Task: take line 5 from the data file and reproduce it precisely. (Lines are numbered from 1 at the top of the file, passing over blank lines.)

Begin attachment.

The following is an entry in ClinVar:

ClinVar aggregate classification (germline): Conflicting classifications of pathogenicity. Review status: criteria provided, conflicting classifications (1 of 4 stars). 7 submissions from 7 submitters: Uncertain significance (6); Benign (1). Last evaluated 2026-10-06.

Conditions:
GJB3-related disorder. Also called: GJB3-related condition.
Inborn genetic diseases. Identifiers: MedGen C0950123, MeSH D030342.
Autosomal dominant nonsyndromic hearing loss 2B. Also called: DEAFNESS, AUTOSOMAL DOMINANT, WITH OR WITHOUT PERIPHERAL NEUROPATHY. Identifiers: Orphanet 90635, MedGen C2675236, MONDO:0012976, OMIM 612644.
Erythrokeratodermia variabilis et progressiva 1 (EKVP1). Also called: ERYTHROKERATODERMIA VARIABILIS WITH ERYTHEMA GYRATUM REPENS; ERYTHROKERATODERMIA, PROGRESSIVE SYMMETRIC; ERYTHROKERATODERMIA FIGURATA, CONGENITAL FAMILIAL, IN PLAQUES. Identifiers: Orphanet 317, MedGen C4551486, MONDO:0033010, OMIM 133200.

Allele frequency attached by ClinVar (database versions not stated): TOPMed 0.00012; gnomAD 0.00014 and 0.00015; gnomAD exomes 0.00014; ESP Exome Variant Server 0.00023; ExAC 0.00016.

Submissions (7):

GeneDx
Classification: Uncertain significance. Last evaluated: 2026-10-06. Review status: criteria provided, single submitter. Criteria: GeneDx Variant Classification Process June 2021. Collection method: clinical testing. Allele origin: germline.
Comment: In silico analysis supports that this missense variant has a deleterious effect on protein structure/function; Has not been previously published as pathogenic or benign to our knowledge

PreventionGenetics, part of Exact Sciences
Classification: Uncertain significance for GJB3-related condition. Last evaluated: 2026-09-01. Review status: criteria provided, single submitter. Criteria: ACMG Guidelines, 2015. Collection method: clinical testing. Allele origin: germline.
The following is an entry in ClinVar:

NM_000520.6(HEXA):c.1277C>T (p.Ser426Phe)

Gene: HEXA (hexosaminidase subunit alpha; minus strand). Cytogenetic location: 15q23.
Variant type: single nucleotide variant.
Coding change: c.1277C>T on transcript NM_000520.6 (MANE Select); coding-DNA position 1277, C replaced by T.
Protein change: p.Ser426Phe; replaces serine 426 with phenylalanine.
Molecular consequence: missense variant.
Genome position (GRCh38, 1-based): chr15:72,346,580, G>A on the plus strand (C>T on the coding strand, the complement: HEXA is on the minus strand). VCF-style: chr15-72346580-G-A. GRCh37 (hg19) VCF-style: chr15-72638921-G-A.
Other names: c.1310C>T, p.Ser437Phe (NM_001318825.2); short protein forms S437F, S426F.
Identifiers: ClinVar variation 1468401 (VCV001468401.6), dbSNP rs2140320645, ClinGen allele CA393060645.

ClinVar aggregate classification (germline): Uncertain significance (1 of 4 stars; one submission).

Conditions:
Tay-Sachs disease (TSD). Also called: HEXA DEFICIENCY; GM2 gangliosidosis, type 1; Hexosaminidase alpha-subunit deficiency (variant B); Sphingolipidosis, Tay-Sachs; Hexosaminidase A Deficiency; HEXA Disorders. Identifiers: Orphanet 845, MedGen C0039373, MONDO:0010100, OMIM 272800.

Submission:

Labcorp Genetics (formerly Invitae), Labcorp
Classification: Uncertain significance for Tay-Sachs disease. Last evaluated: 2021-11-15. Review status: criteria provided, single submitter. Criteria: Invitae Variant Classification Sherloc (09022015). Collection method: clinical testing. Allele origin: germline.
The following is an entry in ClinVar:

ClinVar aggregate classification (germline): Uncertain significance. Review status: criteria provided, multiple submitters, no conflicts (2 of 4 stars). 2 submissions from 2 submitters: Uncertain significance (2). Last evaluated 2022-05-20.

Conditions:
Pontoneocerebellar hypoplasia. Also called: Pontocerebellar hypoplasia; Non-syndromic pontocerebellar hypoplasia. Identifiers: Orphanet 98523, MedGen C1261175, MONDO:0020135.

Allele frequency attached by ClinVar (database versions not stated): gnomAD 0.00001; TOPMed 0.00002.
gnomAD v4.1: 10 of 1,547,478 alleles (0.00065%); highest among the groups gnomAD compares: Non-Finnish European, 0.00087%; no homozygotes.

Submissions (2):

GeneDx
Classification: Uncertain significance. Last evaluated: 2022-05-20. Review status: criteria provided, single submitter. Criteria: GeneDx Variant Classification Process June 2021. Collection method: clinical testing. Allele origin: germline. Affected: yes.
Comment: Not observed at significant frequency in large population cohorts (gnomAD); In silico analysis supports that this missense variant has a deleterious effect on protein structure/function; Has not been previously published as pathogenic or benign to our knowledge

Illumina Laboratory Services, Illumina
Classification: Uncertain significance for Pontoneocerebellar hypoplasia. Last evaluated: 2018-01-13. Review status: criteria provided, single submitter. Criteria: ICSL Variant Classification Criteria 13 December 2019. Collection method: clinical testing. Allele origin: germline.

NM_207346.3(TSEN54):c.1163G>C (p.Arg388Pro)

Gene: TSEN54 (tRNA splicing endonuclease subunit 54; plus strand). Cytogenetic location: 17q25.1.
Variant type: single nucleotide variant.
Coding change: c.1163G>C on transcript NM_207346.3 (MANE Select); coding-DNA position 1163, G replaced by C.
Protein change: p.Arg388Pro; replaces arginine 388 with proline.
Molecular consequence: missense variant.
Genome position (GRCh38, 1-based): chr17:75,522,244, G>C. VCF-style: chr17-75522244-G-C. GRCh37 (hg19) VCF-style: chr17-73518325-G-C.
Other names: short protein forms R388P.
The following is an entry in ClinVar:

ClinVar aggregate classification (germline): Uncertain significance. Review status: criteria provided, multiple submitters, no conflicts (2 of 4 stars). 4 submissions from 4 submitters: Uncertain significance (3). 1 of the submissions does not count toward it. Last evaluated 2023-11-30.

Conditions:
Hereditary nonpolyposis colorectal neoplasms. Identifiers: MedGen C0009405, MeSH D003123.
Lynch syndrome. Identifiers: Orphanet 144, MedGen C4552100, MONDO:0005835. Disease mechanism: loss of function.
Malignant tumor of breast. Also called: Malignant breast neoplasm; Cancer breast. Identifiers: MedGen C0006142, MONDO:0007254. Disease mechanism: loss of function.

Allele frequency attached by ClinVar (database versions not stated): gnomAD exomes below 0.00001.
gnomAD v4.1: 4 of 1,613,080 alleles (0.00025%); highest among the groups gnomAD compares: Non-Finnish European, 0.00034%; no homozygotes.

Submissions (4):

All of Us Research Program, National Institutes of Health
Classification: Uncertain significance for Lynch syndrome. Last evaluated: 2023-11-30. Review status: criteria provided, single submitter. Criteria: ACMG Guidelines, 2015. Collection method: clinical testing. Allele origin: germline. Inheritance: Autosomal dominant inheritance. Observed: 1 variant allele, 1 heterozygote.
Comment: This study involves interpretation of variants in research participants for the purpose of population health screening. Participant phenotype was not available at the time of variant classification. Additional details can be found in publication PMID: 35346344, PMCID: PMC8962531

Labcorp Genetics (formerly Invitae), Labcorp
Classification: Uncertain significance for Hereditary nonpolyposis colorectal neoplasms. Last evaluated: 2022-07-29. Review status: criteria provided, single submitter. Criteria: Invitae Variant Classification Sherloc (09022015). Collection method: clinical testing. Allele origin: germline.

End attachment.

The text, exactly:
Inborn genetic diseases. Identifiers: MedGen C0950123, MeSH D030342.